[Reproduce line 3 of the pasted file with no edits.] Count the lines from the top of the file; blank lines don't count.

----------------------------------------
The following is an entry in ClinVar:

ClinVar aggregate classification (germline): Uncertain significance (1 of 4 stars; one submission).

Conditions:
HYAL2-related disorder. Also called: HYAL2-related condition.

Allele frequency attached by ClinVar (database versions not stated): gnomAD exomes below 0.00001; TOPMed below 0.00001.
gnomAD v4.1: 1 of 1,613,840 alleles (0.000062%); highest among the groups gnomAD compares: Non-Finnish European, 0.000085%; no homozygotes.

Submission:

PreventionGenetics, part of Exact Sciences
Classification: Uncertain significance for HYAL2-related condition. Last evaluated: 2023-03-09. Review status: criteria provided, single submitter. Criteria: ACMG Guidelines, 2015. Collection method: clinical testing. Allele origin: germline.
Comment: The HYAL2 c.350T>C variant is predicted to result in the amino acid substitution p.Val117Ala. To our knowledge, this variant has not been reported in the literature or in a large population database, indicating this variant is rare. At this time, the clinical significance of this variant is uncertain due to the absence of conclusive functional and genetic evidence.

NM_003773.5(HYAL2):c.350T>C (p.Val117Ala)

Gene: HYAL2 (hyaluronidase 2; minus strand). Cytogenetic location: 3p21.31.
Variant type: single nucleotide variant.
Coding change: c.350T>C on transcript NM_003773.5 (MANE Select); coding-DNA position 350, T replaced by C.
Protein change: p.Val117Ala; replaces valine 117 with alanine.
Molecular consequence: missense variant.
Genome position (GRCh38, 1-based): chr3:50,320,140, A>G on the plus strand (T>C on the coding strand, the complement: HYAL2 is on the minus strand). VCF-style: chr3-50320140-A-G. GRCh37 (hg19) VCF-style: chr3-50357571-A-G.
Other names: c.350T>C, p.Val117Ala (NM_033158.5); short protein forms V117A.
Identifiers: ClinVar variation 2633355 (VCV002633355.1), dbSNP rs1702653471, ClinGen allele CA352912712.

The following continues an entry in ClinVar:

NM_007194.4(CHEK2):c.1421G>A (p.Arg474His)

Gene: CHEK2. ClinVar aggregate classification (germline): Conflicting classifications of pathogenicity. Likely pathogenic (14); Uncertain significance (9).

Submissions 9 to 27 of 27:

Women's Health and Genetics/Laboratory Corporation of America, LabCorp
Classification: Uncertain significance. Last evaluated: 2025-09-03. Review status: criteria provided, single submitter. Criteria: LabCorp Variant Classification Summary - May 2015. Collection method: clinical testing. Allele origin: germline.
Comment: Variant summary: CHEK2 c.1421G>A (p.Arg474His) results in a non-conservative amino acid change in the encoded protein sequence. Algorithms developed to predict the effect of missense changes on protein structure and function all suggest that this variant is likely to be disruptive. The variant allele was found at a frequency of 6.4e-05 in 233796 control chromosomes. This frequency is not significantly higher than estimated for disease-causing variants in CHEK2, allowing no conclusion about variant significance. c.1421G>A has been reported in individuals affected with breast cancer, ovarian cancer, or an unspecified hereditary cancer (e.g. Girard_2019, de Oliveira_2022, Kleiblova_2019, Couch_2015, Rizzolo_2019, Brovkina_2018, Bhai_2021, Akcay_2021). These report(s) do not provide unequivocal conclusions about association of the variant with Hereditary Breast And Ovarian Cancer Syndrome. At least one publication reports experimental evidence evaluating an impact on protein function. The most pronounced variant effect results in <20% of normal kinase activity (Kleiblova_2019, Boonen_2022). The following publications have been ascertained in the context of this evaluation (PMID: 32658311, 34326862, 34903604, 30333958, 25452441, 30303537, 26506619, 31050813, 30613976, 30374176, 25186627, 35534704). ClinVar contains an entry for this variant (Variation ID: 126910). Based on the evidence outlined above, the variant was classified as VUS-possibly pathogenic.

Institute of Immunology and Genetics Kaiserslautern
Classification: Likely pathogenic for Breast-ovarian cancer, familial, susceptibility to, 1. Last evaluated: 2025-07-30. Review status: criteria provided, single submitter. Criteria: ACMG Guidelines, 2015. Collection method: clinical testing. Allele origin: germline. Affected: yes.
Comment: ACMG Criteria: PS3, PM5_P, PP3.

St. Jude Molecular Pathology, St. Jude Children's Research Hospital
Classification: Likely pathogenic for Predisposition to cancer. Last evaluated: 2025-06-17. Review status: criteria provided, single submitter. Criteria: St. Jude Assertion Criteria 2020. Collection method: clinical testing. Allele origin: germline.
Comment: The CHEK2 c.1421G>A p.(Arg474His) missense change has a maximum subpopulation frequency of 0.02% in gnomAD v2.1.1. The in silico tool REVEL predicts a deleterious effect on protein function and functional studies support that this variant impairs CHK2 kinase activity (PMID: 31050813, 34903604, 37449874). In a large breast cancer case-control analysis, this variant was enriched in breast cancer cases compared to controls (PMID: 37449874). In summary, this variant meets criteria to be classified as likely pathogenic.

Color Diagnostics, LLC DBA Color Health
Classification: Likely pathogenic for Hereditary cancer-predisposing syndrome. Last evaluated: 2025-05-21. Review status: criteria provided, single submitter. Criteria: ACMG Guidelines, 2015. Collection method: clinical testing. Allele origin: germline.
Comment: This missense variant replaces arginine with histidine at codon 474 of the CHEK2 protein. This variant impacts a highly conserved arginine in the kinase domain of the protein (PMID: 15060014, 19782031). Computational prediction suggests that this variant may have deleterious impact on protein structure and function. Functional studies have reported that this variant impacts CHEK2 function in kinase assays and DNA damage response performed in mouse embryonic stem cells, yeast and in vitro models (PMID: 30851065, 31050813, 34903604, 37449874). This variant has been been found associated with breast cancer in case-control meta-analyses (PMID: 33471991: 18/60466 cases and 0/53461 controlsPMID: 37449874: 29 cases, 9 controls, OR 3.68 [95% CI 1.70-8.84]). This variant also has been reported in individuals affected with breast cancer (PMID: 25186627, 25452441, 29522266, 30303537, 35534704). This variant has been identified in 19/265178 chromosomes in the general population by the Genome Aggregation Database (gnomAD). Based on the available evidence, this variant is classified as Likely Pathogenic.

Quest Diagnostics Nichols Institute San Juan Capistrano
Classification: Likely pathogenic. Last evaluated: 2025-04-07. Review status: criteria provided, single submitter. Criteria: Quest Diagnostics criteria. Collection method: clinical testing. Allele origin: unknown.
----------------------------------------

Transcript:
Conditions: